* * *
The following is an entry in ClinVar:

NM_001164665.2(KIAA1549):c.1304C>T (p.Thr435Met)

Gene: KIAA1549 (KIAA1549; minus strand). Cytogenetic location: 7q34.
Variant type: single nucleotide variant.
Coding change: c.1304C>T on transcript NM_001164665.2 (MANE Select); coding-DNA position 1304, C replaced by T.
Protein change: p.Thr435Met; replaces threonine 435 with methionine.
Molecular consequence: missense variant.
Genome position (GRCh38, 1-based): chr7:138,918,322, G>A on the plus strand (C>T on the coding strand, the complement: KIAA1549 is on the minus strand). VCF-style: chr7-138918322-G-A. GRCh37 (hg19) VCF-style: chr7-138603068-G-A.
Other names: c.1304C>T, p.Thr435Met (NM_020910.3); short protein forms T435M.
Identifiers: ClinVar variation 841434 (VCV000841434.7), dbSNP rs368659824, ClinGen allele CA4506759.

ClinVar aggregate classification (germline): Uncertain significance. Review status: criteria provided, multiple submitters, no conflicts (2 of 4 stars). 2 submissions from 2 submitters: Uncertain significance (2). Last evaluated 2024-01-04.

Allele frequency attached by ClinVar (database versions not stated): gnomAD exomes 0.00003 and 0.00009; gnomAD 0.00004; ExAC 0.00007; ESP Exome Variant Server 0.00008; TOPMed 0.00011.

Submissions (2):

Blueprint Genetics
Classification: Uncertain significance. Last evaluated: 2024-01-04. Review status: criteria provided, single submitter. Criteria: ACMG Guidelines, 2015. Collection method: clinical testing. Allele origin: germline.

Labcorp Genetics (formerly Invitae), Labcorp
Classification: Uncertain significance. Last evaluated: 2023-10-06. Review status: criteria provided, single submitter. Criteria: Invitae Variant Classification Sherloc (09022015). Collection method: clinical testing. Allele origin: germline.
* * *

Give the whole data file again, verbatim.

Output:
The following is an entry in ClinVar:

NM_001164665.2(KIAA1549):c.1304C>T (p.Thr435Met)

Gene: KIAA1549 (KIAA1549; minus strand). Cytogenetic location: 7q34.
Variant type: single nucleotide variant.
Coding change: c.1304C>T on transcript NM_001164665.2 (MANE Select); coding-DNA position 1304, C replaced by T.
Protein change: p.Thr435Met; replaces threonine 435 with methionine.
Molecular consequence: missense variant.
Genome position (GRCh38, 1-based): chr7:138,918,322, G>A on the plus strand (C>T on the coding strand, the complement: KIAA1549 is on the minus strand). VCF-style: chr7-138918322-G-A. GRCh37 (hg19) VCF-style: chr7-138603068-G-A.
Other names: c.1304C>T, p.Thr435Met (NM_020910.3); short protein forms T435M.
Identifiers: ClinVar variation 841434 (VCV000841434.7), dbSNP rs368659824, ClinGen allele CA4506759.

ClinVar aggregate classification (germline): Uncertain significance. Review status: criteria provided, multiple submitters, no conflicts (2 of 4 stars). 2 submissions from 2 submitters: Uncertain significance (2). Last evaluated 2024-01-04.

Allele frequency attached by ClinVar (database versions not stated): gnomAD exomes 0.00003 and 0.00009; gnomAD 0.00004; ExAC 0.00007; ESP Exome Variant Server 0.00008; TOPMed 0.00011.

Submissions (2):

Blueprint Genetics
Classification: Uncertain significance. Last evaluated: 2024-01-04. Review status: criteria provided, single submitter. Criteria: ACMG Guidelines, 2015. Collection method: clinical testing. Allele origin: germline.

Labcorp Genetics (formerly Invitae), Labcorp
Classification: Uncertain significance. Last evaluated: 2023-10-06. Review status: criteria provided, single submitter. Criteria: Invitae Variant Classification Sherloc (09022015). Collection method: clinical testing. Allele origin: germline.